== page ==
Hot trend alert: 2020 could be the biggest year for initial public offerings (IPOs) in decades.
The stock market had one of its best summers in recent memory. At the same time, over 100 companies went public from June to August in the busiest stretch for IPOs since 2000. Popular tech names like DoorDash, Airbnb, and Bumble could jump on the bandwagon soon. This week, an unprofitable software company named Snowflake pulled off a $3.4 billion IPO, the biggest of the year.
Everyone loves a good IPO these days, but are they worth the hype? Sure, there have been booms, but there have also been busts. We’ll give you the scoop.
Let’s back up a little. An IPO occurs when a private company joins the stock market by selling a batch of shares to the public, which includes individual investors like you and me. It’s like a company’s grand entrance to society, and it can involve partying on the New York Stock Exchange floor and ringing the opening bell.
Click here to learn more about the basics of IPOs.
But it’s not just about the day one festivities. For companies, going public could be a way to generate more spending money for the firm. For executives, it can be a million-dollar payday. For investors, it may be a chance to get into a young, promising company early.
Overall, it’s been an especially good year for all parties involved. This year, about 73% of all IPOs have climbed on their first day of trading, including every IPO larger than $1 billion.
Boom or bust?
But going public isn’t a guaranteed moneymaker for anybody. You tend to hear about the companies who make it big in the stock market. However, like many things in life, your chances of finding a successful IPO are closer to a coin flip. About half of U.S.-based stocks that went public from 2015 to 2019 were trading below their IPO prices a year later. Those stocks include well-known companies like Uber, Fitbit, and Blue Apron – all of which were still below their IPO prices as of September 16.
Snowflake has even proven to be a wild ride just two days in. On September 17, shares dropped 10.4%.
Even the most successful stocks aren’t instant hits. Facebook, one of the best-performing technology stocks this year, flopped out of the gate when it went public in May 2012. Facebook’s shares, which started trading at $38, fell as low as $18 in August 2012. In fact, if you bought into Facebook’s IPO, you would’ve had to hold the stock for 15 straight months before you saw the shares climb above $38 again.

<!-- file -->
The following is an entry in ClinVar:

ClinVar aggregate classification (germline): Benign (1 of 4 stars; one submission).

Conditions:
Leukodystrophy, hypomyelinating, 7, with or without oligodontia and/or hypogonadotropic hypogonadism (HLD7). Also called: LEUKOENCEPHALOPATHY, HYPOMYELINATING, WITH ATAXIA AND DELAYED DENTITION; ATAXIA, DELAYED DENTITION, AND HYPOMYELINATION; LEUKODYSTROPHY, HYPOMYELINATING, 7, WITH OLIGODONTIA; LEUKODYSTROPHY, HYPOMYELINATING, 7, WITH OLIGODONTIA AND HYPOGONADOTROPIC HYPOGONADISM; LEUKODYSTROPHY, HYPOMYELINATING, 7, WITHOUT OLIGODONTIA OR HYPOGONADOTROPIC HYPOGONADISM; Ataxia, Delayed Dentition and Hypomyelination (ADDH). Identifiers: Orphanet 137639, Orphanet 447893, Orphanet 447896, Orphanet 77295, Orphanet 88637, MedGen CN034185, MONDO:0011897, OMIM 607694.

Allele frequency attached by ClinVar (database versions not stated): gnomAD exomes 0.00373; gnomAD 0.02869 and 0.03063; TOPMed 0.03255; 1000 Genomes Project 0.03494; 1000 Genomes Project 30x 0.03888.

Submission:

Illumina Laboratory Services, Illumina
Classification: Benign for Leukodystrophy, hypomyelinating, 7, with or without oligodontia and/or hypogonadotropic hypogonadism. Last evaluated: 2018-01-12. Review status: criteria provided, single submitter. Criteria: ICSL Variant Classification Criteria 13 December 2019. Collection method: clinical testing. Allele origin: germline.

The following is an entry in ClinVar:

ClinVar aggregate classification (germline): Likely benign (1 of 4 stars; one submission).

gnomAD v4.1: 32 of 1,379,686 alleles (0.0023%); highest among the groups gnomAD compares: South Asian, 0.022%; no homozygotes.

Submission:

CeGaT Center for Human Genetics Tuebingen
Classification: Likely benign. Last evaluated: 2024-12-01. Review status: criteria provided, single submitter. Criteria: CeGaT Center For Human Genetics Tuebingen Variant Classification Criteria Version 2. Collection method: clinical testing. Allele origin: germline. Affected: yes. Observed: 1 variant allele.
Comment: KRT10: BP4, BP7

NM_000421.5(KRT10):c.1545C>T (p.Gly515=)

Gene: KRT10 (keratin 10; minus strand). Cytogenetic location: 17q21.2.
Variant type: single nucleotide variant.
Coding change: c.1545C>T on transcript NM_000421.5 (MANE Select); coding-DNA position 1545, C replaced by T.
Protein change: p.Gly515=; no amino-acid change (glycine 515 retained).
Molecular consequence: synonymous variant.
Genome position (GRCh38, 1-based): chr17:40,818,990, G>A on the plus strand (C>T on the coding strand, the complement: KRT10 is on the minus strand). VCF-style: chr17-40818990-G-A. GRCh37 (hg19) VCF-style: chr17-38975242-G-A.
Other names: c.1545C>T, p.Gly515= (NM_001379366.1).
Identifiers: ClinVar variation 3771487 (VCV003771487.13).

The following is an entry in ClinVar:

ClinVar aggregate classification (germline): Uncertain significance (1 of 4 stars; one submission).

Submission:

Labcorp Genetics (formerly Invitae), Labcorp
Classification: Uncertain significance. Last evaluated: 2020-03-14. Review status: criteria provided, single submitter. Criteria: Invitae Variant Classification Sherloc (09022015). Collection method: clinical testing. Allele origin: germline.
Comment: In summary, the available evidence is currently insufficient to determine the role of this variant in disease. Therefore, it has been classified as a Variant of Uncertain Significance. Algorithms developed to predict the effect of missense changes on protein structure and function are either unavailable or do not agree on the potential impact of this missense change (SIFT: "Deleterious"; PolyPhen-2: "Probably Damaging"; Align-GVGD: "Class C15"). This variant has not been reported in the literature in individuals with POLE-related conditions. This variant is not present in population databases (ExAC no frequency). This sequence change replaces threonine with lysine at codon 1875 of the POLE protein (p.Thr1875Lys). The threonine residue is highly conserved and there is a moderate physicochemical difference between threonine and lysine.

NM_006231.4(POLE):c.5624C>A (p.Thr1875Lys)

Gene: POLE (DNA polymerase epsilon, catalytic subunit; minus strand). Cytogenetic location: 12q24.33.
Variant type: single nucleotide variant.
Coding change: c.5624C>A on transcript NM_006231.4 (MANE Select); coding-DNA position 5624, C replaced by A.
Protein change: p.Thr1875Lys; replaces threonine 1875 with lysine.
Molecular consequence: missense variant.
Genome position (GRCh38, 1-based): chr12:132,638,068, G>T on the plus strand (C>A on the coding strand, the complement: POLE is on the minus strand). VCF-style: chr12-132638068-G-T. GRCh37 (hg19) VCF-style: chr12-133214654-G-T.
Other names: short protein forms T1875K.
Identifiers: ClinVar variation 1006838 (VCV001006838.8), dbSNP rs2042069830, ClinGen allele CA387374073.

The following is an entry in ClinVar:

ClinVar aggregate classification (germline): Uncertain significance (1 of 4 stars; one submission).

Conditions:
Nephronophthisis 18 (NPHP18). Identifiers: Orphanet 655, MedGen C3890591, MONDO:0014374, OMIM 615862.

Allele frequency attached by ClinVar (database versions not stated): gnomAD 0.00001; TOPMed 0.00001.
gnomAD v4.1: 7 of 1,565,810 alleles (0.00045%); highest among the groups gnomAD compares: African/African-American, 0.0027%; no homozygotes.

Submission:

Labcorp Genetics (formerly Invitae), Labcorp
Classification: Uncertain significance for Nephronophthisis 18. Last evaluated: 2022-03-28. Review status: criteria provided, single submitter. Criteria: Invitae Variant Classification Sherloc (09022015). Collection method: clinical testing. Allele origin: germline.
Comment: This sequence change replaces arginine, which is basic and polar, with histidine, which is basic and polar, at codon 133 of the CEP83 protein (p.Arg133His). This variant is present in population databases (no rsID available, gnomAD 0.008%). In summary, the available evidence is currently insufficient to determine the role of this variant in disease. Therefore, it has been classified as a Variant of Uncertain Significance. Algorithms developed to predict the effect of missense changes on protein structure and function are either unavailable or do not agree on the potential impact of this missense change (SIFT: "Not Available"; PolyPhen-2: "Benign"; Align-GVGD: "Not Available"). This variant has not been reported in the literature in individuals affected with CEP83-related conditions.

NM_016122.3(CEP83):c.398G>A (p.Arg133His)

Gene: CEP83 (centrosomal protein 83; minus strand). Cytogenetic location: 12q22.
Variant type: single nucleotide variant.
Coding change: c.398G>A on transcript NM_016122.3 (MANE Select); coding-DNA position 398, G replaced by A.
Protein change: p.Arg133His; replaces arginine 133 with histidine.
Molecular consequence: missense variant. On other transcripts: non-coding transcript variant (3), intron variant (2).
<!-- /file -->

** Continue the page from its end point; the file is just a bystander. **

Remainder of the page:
For all the flops, there are still plenty of success stories. Some IPOs have knocked it out of the park. Hilton Worldwide, a hotel management company, had a $2.4 billion IPO in December 2013 that doubled on the first day. Since then, Hilton’s shares have more than quadrupled from the IPO price of $20. There are also the Amazons and Apples of the world, which have soared since they went public decades ago.
It’s just difficult to tell which IPOs will be booms or busts. Private companies typically don’t disclose much financial information, and we usually don’t know much about management ahead of time, so it’s tougher to decide if it’s worth buying in before a stock goes public.
In general, consider buying IPOs for the long haul. Like dating, it may take a new public company and its investors some time to get to know each other.
These days if we’re talking about IPOs, we need to chat about Special Purpose Acquisition Companies (SPACs). About half of the companies to undergo IPOs since the end of June have been SPACs, or firms that exist solely to buy other companies with the money they’ve raised from investors.
SPACs can be a good way to get a piece of companies you can’t normally trade on the stock market. But buyer beware: Many of these SPACs don’t own any companies yet. That means everyday investors have to rely on the SPAC’s sponsors to pick reliable businesses. As Forrest Gump would say, they could be like a “box of chocolates.” You never know what you’re going to get. Regardless, they’ve become popular investments this year.
Join the party?
The IPO party could rage on for a while, but we urge you to do your homework. IPOs aren’t always home runs despite the success they’ve enjoyed this year. If you do go for an IPO, try to give it some time instead of trading the ups and downs.
We’re also side-eyeing the surge in IPOs. While IPOs can show confidence in the market outlook, a hot IPO market has also signaled an overheated stock market in the past (hello, tech bubble). Companies may just want to join the party before it’s over. And if it ends (and the market falls), IPOs could be the first to drop.
Callie Cox, senior investment strategist, contributed to this article.
Lindsey Bell is Ally’s Chief Investment Strategist, responsible for shaping the company’s point of view on investing and the global markets. She is also President of Ally Invest Advisors, responsible for its robo advisory offerings. Lindsey has a broad background in finance, with experience on the buy-side and sell-side, in research and in investment banking and has held roles at JPMorgan, Deutsche Bank, Jefferies, and CFRA Research.
Lindsey holds a passion for teaching individuals how to become successful long-term investors. She frequently shares her knowledge as a guest on national news outlets such as CNBC, CNN, Fox Business News, and Bloomberg News. She also serves on the board of Better Investing, a non-profit organization focused on investment education.
The opinions expressed here are not meant to be used as investing advice. For more information, visit our website.